As Mark Twain is supposed to have said, “…everyone complains about the weather, but no one does anything about it.” But some people not only complain about the weather, they’re negatively affected by it as well. No, we’re not talking about Grandma’s thunderstorm-predicting bunions here; we referring to a very real psychological disorder known as Seasonal Affective Disorder, or SAD.
SAD, or Seasonal Depression as it is also known, happens to some people the same time every year; oddly enough, sometimes in the summer, but most often it begins in the late fall and slowly disappears as spring nears.
While most people find it difficult to get going and be energetic on cold, gray, wet, gloomy days, people suffering from Seasonal Depression are impacted much more, more continuously, and with a broader range of effects. Symptoms of SAD include difficulty waking up in the morning, morning sickness, and a tendency to oversleep and overeat (especially a craving for carbohydrates, which leads to weight gain). Other symptoms include a lack of energy, difficulty concentrating on or completing tasks, and withdrawal from friends, family, and social activities and decreased sex drive….in other words, many of the classic signs of Depression.
We know much more about the winter variety of SAD than we do about its summer counterpart, and some experts think the condition is related to the reduced amount of sunlight that reaches the northern hemisphere in the winter, although not everyone agrees.
The theory behind the “the farther north you live” explanation for SAD rests on the fact that hormones our bodies produce are known to trigger psychological responses. The production one of these hormones, Serotonin, may be affected by the reduced sunlight that Northern regions get in the winter. Serotonin is a neurotransmitter that has a soothing, calming effect. The result of there not being enough serotonin is feelings of depression along with symptoms of fatigue, carbohydrate craving, and -because foods high in carbohydrates (chips, pretzels, cookies) boost serotonin, it is thought that they have a calming, soothing affect on the body and mind –thus, weight gain.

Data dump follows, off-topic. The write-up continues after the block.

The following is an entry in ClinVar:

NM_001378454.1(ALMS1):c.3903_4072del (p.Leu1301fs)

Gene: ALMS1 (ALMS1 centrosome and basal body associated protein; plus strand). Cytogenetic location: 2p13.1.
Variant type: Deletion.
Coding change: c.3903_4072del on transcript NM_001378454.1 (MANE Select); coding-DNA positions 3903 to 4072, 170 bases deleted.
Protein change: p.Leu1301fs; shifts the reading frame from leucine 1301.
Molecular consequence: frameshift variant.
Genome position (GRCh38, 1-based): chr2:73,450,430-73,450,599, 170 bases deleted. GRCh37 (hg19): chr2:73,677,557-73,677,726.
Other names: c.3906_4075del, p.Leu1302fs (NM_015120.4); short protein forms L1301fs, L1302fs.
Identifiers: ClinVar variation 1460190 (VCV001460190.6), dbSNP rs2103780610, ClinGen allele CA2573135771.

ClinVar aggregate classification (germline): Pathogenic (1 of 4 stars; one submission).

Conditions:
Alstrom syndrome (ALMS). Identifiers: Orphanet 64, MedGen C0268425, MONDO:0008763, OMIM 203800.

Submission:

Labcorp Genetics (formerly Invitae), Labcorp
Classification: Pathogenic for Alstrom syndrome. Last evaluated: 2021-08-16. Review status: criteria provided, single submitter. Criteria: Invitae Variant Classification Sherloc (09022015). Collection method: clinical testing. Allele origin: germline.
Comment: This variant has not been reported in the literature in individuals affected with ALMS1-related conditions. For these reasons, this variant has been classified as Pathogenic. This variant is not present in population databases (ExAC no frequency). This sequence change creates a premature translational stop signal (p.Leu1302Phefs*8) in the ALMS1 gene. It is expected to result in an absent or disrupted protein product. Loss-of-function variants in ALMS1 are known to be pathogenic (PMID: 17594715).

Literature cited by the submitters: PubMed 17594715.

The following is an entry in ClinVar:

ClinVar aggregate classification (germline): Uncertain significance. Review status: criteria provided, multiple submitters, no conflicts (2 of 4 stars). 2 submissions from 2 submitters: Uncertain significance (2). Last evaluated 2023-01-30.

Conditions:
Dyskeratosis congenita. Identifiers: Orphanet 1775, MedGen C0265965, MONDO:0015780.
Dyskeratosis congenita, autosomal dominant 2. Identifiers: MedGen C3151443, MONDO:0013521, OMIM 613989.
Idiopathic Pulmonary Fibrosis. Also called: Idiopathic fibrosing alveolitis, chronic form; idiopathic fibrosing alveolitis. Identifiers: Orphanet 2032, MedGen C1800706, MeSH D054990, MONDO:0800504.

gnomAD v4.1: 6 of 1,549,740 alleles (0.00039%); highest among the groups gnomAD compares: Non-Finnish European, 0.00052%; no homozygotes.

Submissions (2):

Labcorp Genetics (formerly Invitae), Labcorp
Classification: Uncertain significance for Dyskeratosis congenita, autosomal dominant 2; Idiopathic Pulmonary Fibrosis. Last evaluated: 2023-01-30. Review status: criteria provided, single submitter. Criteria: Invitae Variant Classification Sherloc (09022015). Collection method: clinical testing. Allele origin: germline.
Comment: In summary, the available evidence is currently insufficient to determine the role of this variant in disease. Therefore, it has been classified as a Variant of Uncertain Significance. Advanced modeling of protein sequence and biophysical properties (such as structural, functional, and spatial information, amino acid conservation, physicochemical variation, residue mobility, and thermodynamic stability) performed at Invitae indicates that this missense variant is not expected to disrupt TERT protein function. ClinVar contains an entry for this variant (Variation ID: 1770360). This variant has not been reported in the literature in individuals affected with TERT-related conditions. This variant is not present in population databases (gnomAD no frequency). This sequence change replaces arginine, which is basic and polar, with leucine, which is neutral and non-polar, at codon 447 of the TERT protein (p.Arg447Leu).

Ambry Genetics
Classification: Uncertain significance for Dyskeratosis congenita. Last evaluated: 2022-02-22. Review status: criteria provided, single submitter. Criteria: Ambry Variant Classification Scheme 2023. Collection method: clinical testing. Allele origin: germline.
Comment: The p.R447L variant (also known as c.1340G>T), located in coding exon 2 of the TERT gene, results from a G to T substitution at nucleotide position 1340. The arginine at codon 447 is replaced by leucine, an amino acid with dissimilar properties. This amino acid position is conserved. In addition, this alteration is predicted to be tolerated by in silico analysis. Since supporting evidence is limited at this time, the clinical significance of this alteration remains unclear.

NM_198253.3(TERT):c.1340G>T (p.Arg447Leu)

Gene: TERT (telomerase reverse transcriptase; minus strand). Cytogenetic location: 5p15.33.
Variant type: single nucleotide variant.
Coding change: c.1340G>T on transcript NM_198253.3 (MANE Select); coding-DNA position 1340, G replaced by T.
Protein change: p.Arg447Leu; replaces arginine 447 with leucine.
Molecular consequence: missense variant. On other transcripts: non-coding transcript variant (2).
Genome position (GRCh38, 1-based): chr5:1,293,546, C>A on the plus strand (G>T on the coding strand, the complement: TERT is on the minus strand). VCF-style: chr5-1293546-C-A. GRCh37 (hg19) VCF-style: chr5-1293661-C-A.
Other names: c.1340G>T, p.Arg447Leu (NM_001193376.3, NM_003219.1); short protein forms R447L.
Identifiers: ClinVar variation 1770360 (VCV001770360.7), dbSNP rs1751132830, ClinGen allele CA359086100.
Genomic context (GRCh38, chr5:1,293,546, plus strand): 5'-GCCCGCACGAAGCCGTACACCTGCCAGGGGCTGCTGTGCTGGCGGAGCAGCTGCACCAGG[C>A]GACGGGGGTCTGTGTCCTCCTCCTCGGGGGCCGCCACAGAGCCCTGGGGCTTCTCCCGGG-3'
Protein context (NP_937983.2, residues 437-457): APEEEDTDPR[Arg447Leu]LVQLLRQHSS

Strangely enough, the effects of summer SAD are virtually the opposite: instead of a desire to sleep, pelple experience difficulty sleeping; instead of craving carbs and other weight inducing foods, they lose their appetites and lose weight, but experience a notable increase in their sex drive.
SAD seems to come on duriing the teen years and, as with other forms of Depression, seems to impact more women than men.
While the jury is still out on how to treat the summer variant of SAD, the winter version seems ot respond, not surprisingly, to light therapy, usually in the form of “light boxes” that people can buy, and which mimic natural outdoor conditions in the spectrum of light it gives off. Light box therapy may be effective on its own. However, it may be most effective when it’s combined with other treatments such as an antidepressant medication or psychological counseling; this is a determination to be made in concert with a mental health professional.
If you find that you are unusually impacted by the seasons, particularly if winter for you seem to be one long depressing slough, we urge you to call Capital EAP and speak to one of our trained counselors.
While Twain is often credited with having coined this phrase, many dictionaries alternately ascribe it to his good friend, Charles Dudley Warner, who wrote in the August 27, 1897 edition of the Hartford Courant, “A well known American writer said once that, while everybody talked about the weather, nobody seemed to do anything about it.” Many people at the time believed Warner was writing of Twain, and so he got the credit.